Prologue | Table of Contents | Chapter 2

We tend to characterize chapters and verses of the Bible by emphasis. We call Hebrews 11 the faith chapter and I Corinthians 13, the love chapter. In our view, Luke 22 and John 13 should be called the "authority chapters," though those who teach authority today rarely refer to them. Instead they draw on the teachings of the old covenant. After you read these passages you might wonder what they have to do with authority. The reason we miss it here is that we are still viewing authority as the world views it. The word authority appears only once in these chapters and that in a negative sense. Nevertheless, the foundation of kingdom authority is established and demonstrated throughout. These chapters record the events in the upper room leading up to Jesus' proclamation to his disciples, "I confer on you a kingdom."

Jesus Washing Feet

Reason would argue that this must imply that certain ones in the Church are given authority to rule over the congregation. So goes the natural logic. But if Christ's kingdom is not of this world's paradigm, which serves as a model for virtually every mental construct of authority, what is His kingdom of, after or according to? What is the nature of the Kingdom that Jesus gave to the twelve? To understand this we must take Christ's words, "I confer on you a kingdom," in context. These words do not stand alone. Recounting the events leading up to this statement is crucial to our understanding of it. We must go to the upper room with Jesus and His disciples and watch the events that led to this proclamation. There we will discover that this kingdom edict was spoken in answer to an argument that erupted among the disciples while they reclined at table.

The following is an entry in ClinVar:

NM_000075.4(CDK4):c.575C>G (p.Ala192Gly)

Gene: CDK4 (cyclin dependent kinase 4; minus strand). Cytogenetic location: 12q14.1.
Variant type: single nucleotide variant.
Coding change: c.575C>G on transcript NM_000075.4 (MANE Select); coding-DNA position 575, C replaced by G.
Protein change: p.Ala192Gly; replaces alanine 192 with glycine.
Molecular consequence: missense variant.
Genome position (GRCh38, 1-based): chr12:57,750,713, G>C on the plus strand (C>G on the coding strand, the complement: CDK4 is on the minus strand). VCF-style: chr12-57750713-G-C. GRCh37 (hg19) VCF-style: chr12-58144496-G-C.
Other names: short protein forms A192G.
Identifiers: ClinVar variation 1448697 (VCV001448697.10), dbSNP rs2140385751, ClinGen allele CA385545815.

To get an expanded view of what took place there in the upper room, we will harmonize the accounts of Luke and John. It is important that you read them in their entirety to get perspective.

Luke begins:

When the hour had come, he sat down with the twelve apostles. He said to them, "I have earnestly desired to eat this Passover with you before I suffer, for I tell you, I will no longer by any means eat of it until it is fulfilled in the Kingdom of God." He received a cup, and when he had given thanks, he said, "Take this, and share it among yourselves, for I tell you, I will not drink at all again from the fruit of the vine, until the Kingdom of God comes." He took bread, and when he had given thanks, he broke it, and gave to them, saying, "This is my body which is given for you. Do this in memory of me." Likewise, he took the cup after supper, saying, "This cup is the new covenant in my blood, which is poured out for you. But behold, the hand of him who betrays me is with me on the table. The Son of Man indeed goes, as it has been determined, but woe to that man through whom he is betrayed!" They began to question among themselves, which of them it was who would do this thing. There arose also a contention among them, which of them was considered to be greatest.